• For ideas on incorporating more fruits and vegetables into your menu visit the For the Love of Food Project at www.fortheloveoffood.org
  • If dinner doesn’t work try breakfast as the family meal. To make breakfast successful preplan the night before, have the ingredients for scrambled eggs and toast ready to go and serve with a fruit salad, a sliced grapefruit or frozen fruit defrosted in the refrigerator overnight or try the recipe for my family’s favorite called Blueberry Puff below

Once dinner is on the table sit down, and ignore the dishes or laundry until after the meal. Mealtime presents a good way to catch up, but sometimes that’s easier said then done. To find out how the day went ask everyone to list their high and low points as a conversation starter. To keep meals pleasant don’t focus on who is eating what, focus on basic manners and good behavior. Then enjoy your meal and your family.

Blueberry Puff

I prepare this when I want a hot breakfast but don’t have time to flip pancakes or tend eggs. If extra servings are needed, don’t double the recipe, make two separate batches instead.

Makes 2 servings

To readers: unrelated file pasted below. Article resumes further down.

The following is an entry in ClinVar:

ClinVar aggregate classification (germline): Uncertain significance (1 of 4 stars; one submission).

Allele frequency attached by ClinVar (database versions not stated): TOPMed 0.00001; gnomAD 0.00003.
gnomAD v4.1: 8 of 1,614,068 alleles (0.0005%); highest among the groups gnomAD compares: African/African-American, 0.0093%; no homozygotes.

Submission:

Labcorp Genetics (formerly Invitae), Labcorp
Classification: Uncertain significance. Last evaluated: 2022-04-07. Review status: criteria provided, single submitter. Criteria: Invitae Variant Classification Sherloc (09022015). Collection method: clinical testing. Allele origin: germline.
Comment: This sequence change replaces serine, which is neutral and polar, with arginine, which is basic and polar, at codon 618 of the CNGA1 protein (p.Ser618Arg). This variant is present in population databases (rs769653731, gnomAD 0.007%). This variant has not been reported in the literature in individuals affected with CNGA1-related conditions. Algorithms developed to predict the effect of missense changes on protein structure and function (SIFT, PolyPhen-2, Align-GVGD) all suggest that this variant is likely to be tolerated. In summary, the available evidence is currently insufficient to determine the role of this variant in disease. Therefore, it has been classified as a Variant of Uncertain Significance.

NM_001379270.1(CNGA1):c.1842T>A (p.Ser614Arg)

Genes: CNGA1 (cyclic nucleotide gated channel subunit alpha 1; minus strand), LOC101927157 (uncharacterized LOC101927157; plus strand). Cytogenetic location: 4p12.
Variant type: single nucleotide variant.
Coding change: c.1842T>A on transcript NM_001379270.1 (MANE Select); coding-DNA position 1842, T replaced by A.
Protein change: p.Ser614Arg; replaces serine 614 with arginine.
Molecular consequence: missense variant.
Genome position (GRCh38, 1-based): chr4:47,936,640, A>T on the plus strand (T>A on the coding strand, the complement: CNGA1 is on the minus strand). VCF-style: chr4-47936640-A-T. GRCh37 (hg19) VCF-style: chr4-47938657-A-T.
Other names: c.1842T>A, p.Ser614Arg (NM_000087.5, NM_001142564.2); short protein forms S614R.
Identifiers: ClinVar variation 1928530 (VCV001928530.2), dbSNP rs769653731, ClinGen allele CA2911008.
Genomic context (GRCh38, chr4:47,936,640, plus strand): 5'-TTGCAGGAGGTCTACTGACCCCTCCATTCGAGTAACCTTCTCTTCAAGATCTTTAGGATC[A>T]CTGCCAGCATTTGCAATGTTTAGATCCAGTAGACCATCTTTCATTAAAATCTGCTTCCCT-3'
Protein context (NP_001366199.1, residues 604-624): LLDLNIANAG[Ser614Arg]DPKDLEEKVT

1 tablespoon butter or olive oil

2 large eggs

1/2 cup milk

1/2 cup all-purpose flour

1/2 cup fresh or frozen blueberries

Preheat oven to 400 degrees. Place the butter or oil  in a 1-quart baking dish and put it in the hot oven  for 1 to 2 minutes, until the butter melts and the dish is hot. Remove the hot dish from the oven and swirl the butter or oil so that it evenly coats the bottom of the sides of the dish.

In a medium bowl, combine the eggs, milk, and flour and beat well, using a wire whisk or a fork, Pour the batter into the warm dish and scatter the fruit over the top.

Bake for 20 minutes, or until puffy and golden brown around the edges. Serve immediately with maple syrup.

Nutrients per serving using butter: 287 calories, 12.4 g fat, 6.0 g saturated fat, cholesterol 206 mg,137 mg sodium, 32.3 g carbohydrate, 1.7 g fiber.

Refueling After Exercise

In a recent blog post, I mentioned the growing acknowledgement of the importance of protein for physical performance. Much research published in recent years suggests that protein, long downplayed as a key nutrient for better performance, may play a larger role than previously thought.